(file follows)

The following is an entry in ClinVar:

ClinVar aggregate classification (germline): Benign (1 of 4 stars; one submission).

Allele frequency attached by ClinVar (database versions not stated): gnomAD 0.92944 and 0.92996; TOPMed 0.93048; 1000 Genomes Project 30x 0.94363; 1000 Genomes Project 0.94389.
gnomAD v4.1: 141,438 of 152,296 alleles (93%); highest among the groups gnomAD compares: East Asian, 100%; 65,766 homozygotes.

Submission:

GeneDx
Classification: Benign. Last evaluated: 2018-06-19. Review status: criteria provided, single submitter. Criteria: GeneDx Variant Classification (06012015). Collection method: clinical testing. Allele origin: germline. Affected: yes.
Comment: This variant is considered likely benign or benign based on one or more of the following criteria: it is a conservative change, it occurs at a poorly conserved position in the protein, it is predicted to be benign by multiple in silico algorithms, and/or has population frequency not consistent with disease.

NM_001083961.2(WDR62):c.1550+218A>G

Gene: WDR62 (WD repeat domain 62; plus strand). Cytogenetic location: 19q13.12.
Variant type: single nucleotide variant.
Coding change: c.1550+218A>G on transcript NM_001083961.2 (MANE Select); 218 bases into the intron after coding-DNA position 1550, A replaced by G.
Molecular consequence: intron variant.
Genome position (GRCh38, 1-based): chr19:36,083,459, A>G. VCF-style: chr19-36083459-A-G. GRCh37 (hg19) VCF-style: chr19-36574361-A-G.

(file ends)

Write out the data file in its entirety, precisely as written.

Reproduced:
The following is an entry in ClinVar:

ClinVar aggregate classification (germline): Benign (1 of 4 stars; one submission).

Allele frequency attached by ClinVar (database versions not stated): gnomAD 0.92944 and 0.92996; TOPMed 0.93048; 1000 Genomes Project 30x 0.94363; 1000 Genomes Project 0.94389.
gnomAD v4.1: 141,438 of 152,296 alleles (93%); highest among the groups gnomAD compares: East Asian, 100%; 65,766 homozygotes.

Submission:

GeneDx
Classification: Benign. Last evaluated: 2018-06-19. Review status: criteria provided, single submitter. Criteria: GeneDx Variant Classification (06012015). Collection method: clinical testing. Allele origin: germline. Affected: yes.
Comment: This variant is considered likely benign or benign based on one or more of the following criteria: it is a conservative change, it occurs at a poorly conserved position in the protein, it is predicted to be benign by multiple in silico algorithms, and/or has population frequency not consistent with disease.

NM_001083961.2(WDR62):c.1550+218A>G

Gene: WDR62 (WD repeat domain 62; plus strand). Cytogenetic location: 19q13.12.
Variant type: single nucleotide variant.
Coding change: c.1550+218A>G on transcript NM_001083961.2 (MANE Select); 218 bases into the intron after coding-DNA position 1550, A replaced by G.
Molecular consequence: intron variant.
Genome position (GRCh38, 1-based): chr19:36,083,459, A>G. VCF-style: chr19-36083459-A-G. GRCh37 (hg19) VCF-style: chr19-36574361-A-G.